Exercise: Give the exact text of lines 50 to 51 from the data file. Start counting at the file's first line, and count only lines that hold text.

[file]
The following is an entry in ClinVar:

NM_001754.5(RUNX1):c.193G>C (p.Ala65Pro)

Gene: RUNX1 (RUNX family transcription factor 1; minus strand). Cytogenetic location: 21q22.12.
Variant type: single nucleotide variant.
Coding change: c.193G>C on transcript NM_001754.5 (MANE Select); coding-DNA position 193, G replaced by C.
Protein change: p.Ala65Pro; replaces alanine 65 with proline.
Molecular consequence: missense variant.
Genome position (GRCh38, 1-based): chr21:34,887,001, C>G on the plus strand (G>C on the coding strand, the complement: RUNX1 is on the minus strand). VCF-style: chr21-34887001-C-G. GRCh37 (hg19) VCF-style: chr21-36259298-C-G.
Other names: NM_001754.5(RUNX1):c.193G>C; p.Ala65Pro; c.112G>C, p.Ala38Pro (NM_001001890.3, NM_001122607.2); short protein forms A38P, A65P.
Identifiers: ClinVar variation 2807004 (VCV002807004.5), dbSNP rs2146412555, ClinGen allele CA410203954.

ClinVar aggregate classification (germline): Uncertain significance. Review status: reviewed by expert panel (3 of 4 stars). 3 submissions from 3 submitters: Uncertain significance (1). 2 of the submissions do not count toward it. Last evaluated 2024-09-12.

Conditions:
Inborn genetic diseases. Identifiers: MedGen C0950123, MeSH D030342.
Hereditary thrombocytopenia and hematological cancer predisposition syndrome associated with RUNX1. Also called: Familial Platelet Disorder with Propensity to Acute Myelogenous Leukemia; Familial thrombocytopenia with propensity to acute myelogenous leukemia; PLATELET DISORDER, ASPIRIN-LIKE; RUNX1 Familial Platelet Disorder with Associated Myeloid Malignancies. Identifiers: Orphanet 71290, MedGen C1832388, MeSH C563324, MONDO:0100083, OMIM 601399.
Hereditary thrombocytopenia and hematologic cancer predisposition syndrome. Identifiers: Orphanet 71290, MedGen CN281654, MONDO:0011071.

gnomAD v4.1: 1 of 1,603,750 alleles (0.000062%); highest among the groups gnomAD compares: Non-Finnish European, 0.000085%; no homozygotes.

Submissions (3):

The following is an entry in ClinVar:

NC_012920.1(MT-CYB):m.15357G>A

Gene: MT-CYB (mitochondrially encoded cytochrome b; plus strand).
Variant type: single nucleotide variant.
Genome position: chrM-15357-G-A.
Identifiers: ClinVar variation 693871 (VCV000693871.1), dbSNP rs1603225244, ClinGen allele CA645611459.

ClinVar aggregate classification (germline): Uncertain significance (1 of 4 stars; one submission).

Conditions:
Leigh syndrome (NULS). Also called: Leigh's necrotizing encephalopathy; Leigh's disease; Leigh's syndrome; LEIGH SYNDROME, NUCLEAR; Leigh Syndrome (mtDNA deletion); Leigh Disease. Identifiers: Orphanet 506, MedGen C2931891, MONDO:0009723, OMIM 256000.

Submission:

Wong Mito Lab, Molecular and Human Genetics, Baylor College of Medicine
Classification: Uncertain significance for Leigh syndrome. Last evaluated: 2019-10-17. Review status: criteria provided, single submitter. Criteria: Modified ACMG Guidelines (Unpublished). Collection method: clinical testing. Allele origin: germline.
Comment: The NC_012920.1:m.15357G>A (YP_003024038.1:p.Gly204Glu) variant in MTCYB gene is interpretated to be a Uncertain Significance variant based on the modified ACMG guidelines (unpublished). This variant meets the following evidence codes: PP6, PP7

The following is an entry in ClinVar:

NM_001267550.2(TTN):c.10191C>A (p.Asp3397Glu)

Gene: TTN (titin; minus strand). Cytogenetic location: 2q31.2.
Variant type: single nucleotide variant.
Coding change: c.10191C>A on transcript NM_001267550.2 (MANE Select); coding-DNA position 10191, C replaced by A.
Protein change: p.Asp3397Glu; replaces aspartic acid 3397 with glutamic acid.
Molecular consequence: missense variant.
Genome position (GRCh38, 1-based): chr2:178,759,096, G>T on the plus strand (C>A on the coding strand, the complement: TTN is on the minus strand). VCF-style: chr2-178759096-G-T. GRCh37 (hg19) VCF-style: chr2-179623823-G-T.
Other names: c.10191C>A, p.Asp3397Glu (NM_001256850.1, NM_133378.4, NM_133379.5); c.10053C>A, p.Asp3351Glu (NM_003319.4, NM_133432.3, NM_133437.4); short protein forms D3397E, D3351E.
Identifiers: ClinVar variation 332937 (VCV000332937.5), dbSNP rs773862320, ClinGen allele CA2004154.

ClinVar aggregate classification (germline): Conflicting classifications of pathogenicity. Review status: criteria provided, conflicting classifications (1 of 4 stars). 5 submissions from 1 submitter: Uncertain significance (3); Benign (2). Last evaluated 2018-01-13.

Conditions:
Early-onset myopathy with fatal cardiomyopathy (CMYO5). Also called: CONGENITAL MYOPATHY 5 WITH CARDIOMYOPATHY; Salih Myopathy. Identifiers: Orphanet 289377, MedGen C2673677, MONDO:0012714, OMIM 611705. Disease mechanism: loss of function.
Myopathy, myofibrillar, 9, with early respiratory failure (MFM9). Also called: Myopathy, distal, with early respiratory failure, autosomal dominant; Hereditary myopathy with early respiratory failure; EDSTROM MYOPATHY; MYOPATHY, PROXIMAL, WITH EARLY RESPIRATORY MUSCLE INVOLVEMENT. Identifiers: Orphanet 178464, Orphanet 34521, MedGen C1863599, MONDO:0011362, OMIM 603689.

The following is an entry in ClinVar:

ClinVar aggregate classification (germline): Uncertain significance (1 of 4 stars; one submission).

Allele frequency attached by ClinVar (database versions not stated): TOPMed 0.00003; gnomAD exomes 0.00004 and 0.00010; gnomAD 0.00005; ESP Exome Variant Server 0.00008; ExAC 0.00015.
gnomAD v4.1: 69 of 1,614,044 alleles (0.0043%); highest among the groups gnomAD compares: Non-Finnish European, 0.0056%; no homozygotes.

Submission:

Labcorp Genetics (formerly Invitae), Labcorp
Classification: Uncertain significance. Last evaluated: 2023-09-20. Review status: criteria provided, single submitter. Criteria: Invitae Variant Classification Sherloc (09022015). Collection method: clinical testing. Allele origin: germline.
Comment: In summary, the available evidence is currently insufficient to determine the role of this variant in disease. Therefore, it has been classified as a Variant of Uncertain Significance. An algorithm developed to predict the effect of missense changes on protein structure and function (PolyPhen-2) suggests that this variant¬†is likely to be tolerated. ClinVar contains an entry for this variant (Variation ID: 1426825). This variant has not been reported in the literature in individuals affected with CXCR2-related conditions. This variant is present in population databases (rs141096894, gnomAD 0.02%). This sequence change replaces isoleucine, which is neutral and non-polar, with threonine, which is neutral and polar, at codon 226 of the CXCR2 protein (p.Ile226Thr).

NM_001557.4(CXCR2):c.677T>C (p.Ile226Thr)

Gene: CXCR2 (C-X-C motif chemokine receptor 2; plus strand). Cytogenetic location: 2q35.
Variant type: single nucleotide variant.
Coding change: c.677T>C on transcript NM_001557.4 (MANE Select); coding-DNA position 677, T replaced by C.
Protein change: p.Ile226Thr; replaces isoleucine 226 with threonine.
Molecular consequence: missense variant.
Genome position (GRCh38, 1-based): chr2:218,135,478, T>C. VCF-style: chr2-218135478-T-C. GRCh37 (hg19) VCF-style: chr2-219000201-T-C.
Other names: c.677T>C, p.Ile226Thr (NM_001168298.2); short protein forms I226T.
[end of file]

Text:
Labcorp Genetics (formerly Invitae), Labcorp
Classification: Uncertain significance. Last evaluated: 2023-09-20. Review status: criteria provided, single submitter. Criteria: Invitae Variant Classification Sherloc (09022015). Collection method: clinical testing. Allele origin: germline.